Yes, we should all live in ignorance of the truth, because that's what liberty is all about, right? Being mindless sheep?

It isn't like any of this says the signers were somehow less courageous for doing what they did. They didn't "lose everything", but that's largely because we won the war.

Had we lost, I'm pretty certain every last signer would've been hunted down and made examples of. Just ask William Wallace.

J. L. Bell said...

There was more than four centuries of history between William Wallace and George Washington, and British values had changed a lot in that time. The London government cracked down on Scottish opponents after Charles Stuart’s march on London in 1745, but it didn’t get medieval on them.

We have a pretty good idea of what the British authorities of the 1700s would have done with the Declaration’s signers because the army did capture some of them: Richard Stockton of New Jersey in late 1776, and some South Carolina delegates in the siege of Charleston in 1780. The British military held them prisoner, asked them to sign an oath to stop helping the rebellion, and let them go.

It’s possible that the policy would have been different for a few individuals the British government saw as the worst instigators. For example, John Hancock and Samuel Adams were excluded from Gov. Thomas Gage’s offer of amnesty in 1775. But there’s little evidence that the government wanted to try and/or hang Americans as traitors.

Certainly Continental Congress delegates feared losing their lives or their property, and were willing to risk those fates. But those fears were extreme, not realistic.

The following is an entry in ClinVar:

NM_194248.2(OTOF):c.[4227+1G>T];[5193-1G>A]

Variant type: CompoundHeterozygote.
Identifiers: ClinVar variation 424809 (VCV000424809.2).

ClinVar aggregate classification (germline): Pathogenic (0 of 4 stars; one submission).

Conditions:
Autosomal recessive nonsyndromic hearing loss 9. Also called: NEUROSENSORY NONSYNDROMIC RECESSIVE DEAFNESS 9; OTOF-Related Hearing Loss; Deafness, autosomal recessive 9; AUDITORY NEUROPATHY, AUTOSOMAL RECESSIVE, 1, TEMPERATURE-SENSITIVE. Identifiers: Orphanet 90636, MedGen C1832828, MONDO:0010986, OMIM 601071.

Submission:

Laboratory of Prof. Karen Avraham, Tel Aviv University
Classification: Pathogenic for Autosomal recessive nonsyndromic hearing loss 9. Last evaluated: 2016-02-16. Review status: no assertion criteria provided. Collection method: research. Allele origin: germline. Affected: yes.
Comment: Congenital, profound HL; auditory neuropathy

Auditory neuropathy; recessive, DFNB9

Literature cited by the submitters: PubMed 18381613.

fibrowitch said...

I'm not really sure if the reason the British were so lenient of the American's were the assumption that they were 'British'. Each signer was a white wealthy Protestant of higher social class than the British generals taking them prisoner.

Considering the very same country treated the Irish as little better than vermin just a few short years later during the famine years, I have to wonder. Would the Irish been treated as well (as the Americans) had they not been Catholic?

J. L. Bell said...

You’re getting ahead of me, Fibro! I’m going to post about the class issue tomorrow.

One Declaration signer, Charles Carroll of Maryland, was Catholic. But yes, almost all the rest were both Protestant and English, and definitely of the genteel class.

British generals were from the same class as the signers, however, or even higher. Gen. Cornwallis and Col. Percy were earls. Gage, Howe, and Clinton were knighted before the war was over. And they all probably looked on the Americans as provincials, not quite on the same footing as British country gentlemen. (That attitude was part of the colonists’ grievances.)

But I think your broad point is correct: the British military treated the signers they did capture, and would have treated those they didn’t, gently and genteelly. They were far less nice to common men, and even worse to people they perceived as less civilized (i.e., Irish, Native American, African, Indian, &c.).